So far, it seems that Doug Ross' and AEI's assessment of the Summers memo from 2008 seems to line up.
1. The stimulus was about implementing the Obama agenda. Check.
2. Team Obama knows these deficits are dangerous (although it has offered no long-term plan to deal with them). Check
3. Obamanomics was pricier than advertised. Check
4. Even Washington can only spend so much money so fast. Check
5. Liberals can complain about the stimulus having too many tax cuts, but even Team Obama thought more spending was unrealistic. Check
6. Team Obama wanted to use courts to force massive mortgage principal writedowns. Check
7. Team Obama thought a stimulus plan of more than $1 trillion would spook financial markets and send interest rates climbing. Check
8. Greg Mankiw, economic adviser to Mitt Romney, was dubious about the stimulus. Check
9. But the Fed was a stimulus enabler. Check
10. IPAB was there at the very beginning. Check
11. The financial crisis wasn’t just Wall Street’s fault. Check.
And I'm only at page 34. 23 more pages to go.
Thing of it is, even AEI and Investors' Business Daily didn't get into all the details that taking my own look into the memo did, and even the article in the New Yorker (which started this whole discussion), while it gives the story of this memo in a nice, flowing, narrative, and even includes Summers' bombshell, that none of his recommendations “returns the unemployment rate to its normal, pre-recession level," it leaves much out that proves that the Obama administration has not been up-front with us about his economic policies. Some might even call it outright lying.
The remaining pages of the memo (34-57) go into (among other things) technical details regarding bank regulation, continued auto industry bailout, and plans for education improvement. One particular comment by Summers stood out to me in this last section:
"This section outlines our strategy for stabilizing the U.S. financial system based on work led by Tim Geithner. Our judgment is that we need to move quickly to put in place a program that satisfies the critical imperative of decisively restoring public confidence in the health of our financial institutions and improving overall market functioning. Doing so will require more resources--potentially considerably more--than those authorized under the TARP. An effective program for stabilizing the financial system is a necessary complement to your Economic Recovery Plan and to more targeted efforts to support the housing market. Without healthy institutions and robust markets, our efforts toward repair and recovery for the broader U.S. economy are likely to be compromised."It's funny that it took a crisis for the Dems to see what is economic common sense for us fiscal conservatives.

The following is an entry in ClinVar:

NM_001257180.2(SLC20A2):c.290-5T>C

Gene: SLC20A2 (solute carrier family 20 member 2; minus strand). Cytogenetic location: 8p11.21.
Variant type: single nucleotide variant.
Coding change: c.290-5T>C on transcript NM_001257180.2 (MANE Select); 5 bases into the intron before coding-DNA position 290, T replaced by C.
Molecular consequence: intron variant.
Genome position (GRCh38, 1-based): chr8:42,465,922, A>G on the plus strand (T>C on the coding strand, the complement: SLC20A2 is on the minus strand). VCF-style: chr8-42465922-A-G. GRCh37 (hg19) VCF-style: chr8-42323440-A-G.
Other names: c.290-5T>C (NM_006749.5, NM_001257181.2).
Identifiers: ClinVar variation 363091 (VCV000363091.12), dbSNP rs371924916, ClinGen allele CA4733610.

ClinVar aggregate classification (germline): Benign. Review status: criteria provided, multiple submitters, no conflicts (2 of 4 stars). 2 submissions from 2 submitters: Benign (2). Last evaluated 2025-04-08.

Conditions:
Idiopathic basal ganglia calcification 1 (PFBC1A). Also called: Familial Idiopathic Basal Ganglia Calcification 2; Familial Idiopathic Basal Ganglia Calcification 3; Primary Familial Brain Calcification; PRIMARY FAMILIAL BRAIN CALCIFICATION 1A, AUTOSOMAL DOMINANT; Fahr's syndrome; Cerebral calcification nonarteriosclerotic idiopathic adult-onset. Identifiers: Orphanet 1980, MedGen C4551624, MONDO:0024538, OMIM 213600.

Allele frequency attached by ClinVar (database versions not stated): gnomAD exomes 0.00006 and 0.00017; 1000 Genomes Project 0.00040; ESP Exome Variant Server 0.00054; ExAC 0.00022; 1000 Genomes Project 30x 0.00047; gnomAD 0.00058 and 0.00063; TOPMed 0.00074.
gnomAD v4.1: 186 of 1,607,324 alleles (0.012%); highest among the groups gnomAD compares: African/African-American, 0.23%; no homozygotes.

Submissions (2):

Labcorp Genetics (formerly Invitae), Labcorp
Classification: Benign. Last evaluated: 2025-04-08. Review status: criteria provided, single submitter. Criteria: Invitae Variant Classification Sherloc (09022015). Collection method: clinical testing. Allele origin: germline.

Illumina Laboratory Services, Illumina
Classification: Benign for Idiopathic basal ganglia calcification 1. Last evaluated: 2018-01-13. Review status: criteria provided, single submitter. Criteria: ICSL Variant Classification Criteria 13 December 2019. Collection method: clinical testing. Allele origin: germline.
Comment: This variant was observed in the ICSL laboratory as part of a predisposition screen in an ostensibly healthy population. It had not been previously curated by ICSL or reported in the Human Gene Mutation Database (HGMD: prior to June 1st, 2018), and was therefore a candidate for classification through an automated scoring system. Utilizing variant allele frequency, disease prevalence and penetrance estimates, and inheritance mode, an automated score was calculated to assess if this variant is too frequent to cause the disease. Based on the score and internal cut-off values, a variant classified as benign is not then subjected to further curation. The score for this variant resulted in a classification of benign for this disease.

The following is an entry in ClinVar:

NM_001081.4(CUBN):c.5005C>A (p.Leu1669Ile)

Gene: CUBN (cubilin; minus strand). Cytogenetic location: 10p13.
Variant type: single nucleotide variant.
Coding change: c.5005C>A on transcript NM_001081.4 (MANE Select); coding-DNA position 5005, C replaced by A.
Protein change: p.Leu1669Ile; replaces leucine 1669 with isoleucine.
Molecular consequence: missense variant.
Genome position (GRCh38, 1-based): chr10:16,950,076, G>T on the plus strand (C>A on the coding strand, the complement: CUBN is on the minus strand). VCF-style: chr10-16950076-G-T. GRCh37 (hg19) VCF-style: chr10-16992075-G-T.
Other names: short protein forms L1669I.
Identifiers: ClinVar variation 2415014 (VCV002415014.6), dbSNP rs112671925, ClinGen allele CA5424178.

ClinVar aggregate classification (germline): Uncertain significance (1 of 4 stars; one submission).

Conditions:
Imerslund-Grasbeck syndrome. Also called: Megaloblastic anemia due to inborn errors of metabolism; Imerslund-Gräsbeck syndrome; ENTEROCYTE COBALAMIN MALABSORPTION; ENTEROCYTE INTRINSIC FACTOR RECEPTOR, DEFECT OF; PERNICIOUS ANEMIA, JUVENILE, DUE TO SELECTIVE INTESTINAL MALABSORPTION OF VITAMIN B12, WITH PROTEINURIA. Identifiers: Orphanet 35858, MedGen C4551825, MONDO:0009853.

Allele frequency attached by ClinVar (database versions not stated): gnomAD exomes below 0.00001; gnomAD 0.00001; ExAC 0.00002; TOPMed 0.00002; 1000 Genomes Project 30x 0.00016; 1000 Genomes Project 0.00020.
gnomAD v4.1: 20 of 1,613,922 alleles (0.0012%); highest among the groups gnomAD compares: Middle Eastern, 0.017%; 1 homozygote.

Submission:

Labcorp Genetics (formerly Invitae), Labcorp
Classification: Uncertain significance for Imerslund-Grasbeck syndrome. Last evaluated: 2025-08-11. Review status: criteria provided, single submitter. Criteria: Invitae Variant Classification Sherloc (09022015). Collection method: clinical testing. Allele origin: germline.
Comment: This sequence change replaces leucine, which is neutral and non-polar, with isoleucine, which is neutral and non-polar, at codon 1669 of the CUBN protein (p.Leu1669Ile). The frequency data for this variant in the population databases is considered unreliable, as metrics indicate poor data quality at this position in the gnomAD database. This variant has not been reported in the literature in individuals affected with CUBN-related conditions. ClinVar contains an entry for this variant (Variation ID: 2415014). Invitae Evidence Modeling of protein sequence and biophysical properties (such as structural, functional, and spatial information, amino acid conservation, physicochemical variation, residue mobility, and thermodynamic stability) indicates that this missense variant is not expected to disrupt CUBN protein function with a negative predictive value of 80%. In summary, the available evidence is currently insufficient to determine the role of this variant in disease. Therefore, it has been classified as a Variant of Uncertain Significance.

Lesson learned: if you put your political agenda ahead of the economic health of the country, you wind up with the cluster schtupp-laden nightmare that finally manifested itself in '08.
And yes, I largely blame the Dems for '08. It was government-forced (and therefore, funded) "fairness" (in this case for the housing market) that created an unstable housing market, leading to the crash. The GOP has its part as well for letting it go (ever since 1977) in the interest of scoring political points themselves, but this, too, proves my main point.
But was the lesson really learned by Dems? Two items in the appendix (the memo's final ten pages) don't really inspire that much confidence.
The first is a Green Energy agenda. Now, the memo makes a rather optimistic, if not unrealistic, assessment of what pursuing such an agenda ought to yield.
However, it fails to ask a central question: is it economically viable? Well, the downfall of Solyndra and other Green Energy Enterprises doesn't inspire much confidence at all.
And how in the hell can we dump billions of dollars into these boondoggles when we can ill afford them? But, like I said, the memo didn't discuss the economics of Green Energy much. But it does say that it was a "campaign commitment."
Once again, it proves my point. And Spain proved how much of a jobs-wrecker Green Energy was.
The second point was education. But I'm seeing about 90% attention being paid to physical matters (building maintenance/improvement), and not a whole lot to teacher accountability--which, in my view, is a lot more central to effective education than a nice building.
This item, however, really showed how economically clueless the Left is:
"The plan sets forth measures to assist more Americans enroll in college and job training
programs during this economic downturn. The plan will help ensure that every academically qualified student can realize the potential of a postsecondary education."
Think about this. #1: Economic downturn. #2: Encouraging people to undertake an expensive endeavor like college during an economic downturn. #3: Letting the government pay for an expensive endeavor like college during an economic downturn.
What could the end result of this economically genius approach be?
The so-called "99 Percenter," who has spent $86K on an esoteric degree and can't find a job for it. So, instead of using that supposedly agile mind to adapt to other work, he spends months in a tent whining about the success of others (and getting nowhere closer to paying off that degree).
Not taking into account that said success stories probably started out in the same boat as he, only this person decided to do something about it instead of expecting someone else to take care of him.
But that could be an entirely different post in itself.
Bottom line: Obama lied, the Economy Died.